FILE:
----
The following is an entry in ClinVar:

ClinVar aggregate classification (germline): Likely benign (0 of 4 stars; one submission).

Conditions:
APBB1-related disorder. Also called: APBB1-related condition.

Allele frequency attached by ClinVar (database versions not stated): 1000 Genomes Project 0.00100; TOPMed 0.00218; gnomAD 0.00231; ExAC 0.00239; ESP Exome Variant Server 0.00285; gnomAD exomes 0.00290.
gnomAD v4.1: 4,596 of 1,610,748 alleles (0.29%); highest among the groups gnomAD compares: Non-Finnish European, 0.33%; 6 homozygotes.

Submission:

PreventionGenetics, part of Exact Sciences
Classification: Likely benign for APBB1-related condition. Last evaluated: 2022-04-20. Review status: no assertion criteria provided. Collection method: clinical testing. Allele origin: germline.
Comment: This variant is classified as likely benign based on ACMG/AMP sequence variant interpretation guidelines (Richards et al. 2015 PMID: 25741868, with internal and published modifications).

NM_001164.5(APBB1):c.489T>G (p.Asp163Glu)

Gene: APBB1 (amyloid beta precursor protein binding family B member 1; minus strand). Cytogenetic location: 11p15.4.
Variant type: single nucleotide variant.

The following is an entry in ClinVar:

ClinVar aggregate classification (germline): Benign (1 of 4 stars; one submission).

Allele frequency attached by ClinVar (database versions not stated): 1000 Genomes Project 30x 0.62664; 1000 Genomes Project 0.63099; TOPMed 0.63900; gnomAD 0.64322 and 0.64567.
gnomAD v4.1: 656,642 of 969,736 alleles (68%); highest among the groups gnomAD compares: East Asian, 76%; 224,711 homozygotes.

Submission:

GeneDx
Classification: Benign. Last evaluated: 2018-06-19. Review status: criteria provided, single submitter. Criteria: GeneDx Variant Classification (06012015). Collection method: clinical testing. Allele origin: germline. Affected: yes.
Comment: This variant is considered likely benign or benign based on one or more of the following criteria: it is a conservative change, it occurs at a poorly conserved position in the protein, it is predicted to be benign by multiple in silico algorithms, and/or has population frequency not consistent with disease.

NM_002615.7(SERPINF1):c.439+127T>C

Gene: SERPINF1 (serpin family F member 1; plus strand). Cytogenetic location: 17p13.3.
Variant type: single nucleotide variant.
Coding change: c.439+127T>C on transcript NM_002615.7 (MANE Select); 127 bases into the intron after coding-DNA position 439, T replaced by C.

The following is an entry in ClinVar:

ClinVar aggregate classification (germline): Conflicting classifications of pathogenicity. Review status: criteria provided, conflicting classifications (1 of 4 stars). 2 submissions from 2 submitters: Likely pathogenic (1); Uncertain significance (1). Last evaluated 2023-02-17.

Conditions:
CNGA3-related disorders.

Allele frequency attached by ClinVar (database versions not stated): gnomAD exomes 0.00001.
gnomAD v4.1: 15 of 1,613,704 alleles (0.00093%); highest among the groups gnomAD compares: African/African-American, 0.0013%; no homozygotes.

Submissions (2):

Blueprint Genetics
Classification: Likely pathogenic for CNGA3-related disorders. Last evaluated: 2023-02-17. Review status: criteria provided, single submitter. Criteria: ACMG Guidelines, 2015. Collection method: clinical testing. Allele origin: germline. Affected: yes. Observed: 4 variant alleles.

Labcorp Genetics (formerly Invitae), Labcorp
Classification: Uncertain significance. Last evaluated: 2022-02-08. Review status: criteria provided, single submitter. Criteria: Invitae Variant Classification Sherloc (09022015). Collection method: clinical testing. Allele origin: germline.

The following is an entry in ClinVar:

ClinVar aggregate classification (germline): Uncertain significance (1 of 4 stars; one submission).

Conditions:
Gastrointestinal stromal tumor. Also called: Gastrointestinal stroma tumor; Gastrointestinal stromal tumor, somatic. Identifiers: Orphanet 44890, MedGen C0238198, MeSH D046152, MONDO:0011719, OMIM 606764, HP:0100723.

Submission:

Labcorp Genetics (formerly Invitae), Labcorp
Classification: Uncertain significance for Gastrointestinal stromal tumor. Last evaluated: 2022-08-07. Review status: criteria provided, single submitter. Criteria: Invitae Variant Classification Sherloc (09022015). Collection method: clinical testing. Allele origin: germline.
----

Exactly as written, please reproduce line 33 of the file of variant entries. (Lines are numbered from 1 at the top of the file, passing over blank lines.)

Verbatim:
Blueprint Genetics